Making Up is Hard To Do: The Practical Side

If you are as old as me, perhaps you remember the song, “Breaking Up Is Hard to Do”? Breaking up is hard to do, but so is making up. I am not talking about the positive warm feelings that often flow after you make up with a friend or moreover a lover. I am talking about the actual “making up process.” Talking about hard things is difficult. So is saying “I’m sorry.” But doing the hard work and having the difficult conversations in relationships is what keeps them going. It is also what makes relationships last in the long run as we learn to better listen to and understand one another. After all, we all want to feel heard.

The best way to avoid making up is learning your “emotional hotspots” and communicating well (mostly by listening and clarifying) as I covered in last month’s blog. But, even if you learn to identify your hotspots or “touchy subjects” and even if you lean in and try to listen well, conflict will inevitably occur at some point. It is simply part of life.

Conflict or what I like to call “potential conflict” comes dressed in various ways. Conflict arises when people are stressed and tired and misunderstand each other. Conflict sneaks through in the form of sickness and pain when we say things we don’t really mean or say them harshly because we simply don’t feel well. Potential conflict can come in the midst of stressful life events such as holiday dinners with difficult family members, end of life discussions and wedding planning. These types of situations don’t always involve conflict, but they possess the power to unleash it. And, if you aim to discuss these potential conflicts (as you should) before they hit full force, these discussions can create their own sort of conflict. For example, if my partner and I are headed to a family reunion where I will encounter a troubled family member we may discuss this before we leave. And, if we have different opinions about how we should interact with said family member, my partner and I may get into a heated discussion or even an argument. The potential conflict becomes its own conflict.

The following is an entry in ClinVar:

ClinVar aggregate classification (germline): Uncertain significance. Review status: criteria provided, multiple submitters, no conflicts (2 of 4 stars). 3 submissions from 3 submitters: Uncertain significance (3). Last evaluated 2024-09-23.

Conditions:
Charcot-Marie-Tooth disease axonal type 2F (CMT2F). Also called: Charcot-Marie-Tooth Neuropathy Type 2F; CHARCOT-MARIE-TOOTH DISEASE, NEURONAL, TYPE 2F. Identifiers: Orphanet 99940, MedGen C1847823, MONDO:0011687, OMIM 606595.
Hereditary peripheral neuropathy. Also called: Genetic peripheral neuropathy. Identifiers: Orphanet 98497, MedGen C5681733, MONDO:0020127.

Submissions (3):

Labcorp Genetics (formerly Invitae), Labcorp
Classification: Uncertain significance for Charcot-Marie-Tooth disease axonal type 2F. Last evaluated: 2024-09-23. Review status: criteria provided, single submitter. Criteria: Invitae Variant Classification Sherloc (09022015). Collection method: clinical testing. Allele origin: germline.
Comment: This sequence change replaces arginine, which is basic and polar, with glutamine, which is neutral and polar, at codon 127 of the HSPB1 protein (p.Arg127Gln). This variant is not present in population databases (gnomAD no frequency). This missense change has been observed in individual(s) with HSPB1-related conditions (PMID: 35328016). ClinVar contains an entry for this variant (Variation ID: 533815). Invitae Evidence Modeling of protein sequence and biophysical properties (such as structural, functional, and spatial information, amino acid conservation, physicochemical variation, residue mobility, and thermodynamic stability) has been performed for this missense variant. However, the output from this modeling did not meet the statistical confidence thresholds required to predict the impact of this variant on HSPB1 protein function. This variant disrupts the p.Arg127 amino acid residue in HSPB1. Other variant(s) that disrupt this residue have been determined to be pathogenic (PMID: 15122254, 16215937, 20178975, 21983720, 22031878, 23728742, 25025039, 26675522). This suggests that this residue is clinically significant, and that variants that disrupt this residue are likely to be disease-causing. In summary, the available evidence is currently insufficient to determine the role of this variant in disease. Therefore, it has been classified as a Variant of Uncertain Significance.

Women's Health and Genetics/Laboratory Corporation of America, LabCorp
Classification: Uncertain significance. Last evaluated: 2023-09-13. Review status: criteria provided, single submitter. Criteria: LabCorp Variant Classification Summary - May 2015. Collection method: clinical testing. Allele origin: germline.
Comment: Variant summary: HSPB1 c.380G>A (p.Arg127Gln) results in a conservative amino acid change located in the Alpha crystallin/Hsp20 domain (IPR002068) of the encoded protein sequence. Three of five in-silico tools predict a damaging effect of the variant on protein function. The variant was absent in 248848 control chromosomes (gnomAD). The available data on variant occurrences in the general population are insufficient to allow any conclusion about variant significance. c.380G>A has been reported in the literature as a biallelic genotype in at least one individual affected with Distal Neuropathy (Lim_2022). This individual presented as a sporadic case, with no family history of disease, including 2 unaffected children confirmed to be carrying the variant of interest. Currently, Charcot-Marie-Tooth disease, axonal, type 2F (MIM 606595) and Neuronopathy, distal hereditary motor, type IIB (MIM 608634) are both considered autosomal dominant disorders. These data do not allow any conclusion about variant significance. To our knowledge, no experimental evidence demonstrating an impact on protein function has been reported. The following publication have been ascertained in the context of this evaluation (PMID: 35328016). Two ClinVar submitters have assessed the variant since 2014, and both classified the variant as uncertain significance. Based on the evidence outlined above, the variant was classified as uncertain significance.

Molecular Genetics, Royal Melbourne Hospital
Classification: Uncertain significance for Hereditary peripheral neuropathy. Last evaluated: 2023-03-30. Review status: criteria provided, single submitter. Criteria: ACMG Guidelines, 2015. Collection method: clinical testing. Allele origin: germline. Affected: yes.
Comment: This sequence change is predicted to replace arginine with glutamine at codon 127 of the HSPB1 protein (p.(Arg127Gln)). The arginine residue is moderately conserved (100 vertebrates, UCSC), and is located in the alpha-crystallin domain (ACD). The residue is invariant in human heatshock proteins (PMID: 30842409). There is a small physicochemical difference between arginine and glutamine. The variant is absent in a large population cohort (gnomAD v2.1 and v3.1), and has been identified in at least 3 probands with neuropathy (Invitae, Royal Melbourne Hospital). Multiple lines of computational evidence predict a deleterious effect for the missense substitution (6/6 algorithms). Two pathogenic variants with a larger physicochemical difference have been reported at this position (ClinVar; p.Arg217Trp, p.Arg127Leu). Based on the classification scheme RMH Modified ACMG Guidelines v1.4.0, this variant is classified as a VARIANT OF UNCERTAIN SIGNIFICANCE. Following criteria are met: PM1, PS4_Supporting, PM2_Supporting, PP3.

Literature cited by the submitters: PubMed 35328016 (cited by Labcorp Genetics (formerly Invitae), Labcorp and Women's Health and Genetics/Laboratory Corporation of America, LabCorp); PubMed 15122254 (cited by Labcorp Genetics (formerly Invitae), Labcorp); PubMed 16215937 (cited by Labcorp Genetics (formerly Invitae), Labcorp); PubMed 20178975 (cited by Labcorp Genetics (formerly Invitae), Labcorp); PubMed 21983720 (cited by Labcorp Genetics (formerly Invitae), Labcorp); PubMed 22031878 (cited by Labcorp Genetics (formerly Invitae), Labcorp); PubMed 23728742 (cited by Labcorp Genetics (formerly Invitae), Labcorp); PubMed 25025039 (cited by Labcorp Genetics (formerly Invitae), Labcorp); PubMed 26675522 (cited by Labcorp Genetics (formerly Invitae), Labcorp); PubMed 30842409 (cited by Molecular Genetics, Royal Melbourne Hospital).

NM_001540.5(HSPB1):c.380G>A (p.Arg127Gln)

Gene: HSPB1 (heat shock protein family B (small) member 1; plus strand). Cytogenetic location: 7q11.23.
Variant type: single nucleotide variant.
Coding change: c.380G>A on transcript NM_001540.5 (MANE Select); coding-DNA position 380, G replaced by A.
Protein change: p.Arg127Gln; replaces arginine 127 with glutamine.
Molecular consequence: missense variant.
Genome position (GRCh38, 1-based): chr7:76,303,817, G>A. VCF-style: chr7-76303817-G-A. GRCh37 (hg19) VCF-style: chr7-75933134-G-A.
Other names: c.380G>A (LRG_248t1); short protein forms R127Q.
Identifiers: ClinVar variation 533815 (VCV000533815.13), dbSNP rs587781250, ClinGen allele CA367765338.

The first step in learning how to manage conflict is accepting that it will arise in one form or another throughout your various life seasons and situations. Conflict, like change in life, is inevitable. The second step is knowing how you will manage that conflict in the best way possible when it does arise which I will speak to in the personal blog on this piece.

For now, if you are struggling with communicating well with others at work or home or if you and a loved one seem to have reached an impasse about a particular problem or issue, a trained and seasoned licensed mental health counselor can help you. An Orlando psychotherapist can provide the psychoeducation, practice and support you need to successfully manage conflict in your life both now and in the future. If you need support in this area, please contact Life Enhancement Counseling Services today at 407-443-8862 to schedule an appointment with one of our trained therapists.


Yolanda Brailey